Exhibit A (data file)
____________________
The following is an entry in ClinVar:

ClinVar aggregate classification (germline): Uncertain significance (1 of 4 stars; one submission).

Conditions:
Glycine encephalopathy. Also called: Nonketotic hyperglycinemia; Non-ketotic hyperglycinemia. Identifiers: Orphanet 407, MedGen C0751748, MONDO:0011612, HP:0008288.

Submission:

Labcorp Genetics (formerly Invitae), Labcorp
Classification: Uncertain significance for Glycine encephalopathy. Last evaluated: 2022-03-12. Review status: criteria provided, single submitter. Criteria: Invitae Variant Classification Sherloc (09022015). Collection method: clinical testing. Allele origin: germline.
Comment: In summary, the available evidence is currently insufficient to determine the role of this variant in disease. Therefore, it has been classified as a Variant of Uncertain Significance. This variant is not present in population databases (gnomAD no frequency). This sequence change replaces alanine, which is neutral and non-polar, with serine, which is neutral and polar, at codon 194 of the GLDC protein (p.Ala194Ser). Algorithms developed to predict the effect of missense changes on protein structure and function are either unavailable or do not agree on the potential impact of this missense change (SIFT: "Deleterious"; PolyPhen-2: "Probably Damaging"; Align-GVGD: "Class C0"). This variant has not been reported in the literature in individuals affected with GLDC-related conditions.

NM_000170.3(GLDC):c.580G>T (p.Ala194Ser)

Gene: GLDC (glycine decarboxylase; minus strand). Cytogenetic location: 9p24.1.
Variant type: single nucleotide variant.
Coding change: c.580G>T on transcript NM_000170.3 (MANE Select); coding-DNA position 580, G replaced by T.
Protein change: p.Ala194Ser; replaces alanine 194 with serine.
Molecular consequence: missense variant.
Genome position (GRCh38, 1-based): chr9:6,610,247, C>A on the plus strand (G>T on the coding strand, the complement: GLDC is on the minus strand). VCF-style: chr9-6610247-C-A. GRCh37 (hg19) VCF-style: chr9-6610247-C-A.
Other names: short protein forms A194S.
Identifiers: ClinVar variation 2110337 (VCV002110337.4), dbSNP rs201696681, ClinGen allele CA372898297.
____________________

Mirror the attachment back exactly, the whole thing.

The following is an entry in ClinVar:

ClinVar aggregate classification (germline): Uncertain significance (1 of 4 stars; one submission).

Conditions:
Glycine encephalopathy. Also called: Nonketotic hyperglycinemia; Non-ketotic hyperglycinemia. Identifiers: Orphanet 407, MedGen C0751748, MONDO:0011612, HP:0008288.

Submission:

Labcorp Genetics (formerly Invitae), Labcorp
Classification: Uncertain significance for Glycine encephalopathy. Last evaluated: 2022-03-12. Review status: criteria provided, single submitter. Criteria: Invitae Variant Classification Sherloc (09022015). Collection method: clinical testing. Allele origin: germline.
Comment: In summary, the available evidence is currently insufficient to determine the role of this variant in disease. Therefore, it has been classified as a Variant of Uncertain Significance. This variant is not present in population databases (gnomAD no frequency). This sequence change replaces alanine, which is neutral and non-polar, with serine, which is neutral and polar, at codon 194 of the GLDC protein (p.Ala194Ser). Algorithms developed to predict the effect of missense changes on protein structure and function are either unavailable or do not agree on the potential impact of this missense change (SIFT: "Deleterious"; PolyPhen-2: "Probably Damaging"; Align-GVGD: "Class C0"). This variant has not been reported in the literature in individuals affected with GLDC-related conditions.

NM_000170.3(GLDC):c.580G>T (p.Ala194Ser)

Gene: GLDC (glycine decarboxylase; minus strand). Cytogenetic location: 9p24.1.
Variant type: single nucleotide variant.
Coding change: c.580G>T on transcript NM_000170.3 (MANE Select); coding-DNA position 580, G replaced by T.
Protein change: p.Ala194Ser; replaces alanine 194 with serine.
Molecular consequence: missense variant.
Genome position (GRCh38, 1-based): chr9:6,610,247, C>A on the plus strand (G>T on the coding strand, the complement: GLDC is on the minus strand). VCF-style: chr9-6610247-C-A. GRCh37 (hg19) VCF-style: chr9-6610247-C-A.
Other names: short protein forms A194S.
Identifiers: ClinVar variation 2110337 (VCV002110337.4), dbSNP rs201696681, ClinGen allele CA372898297.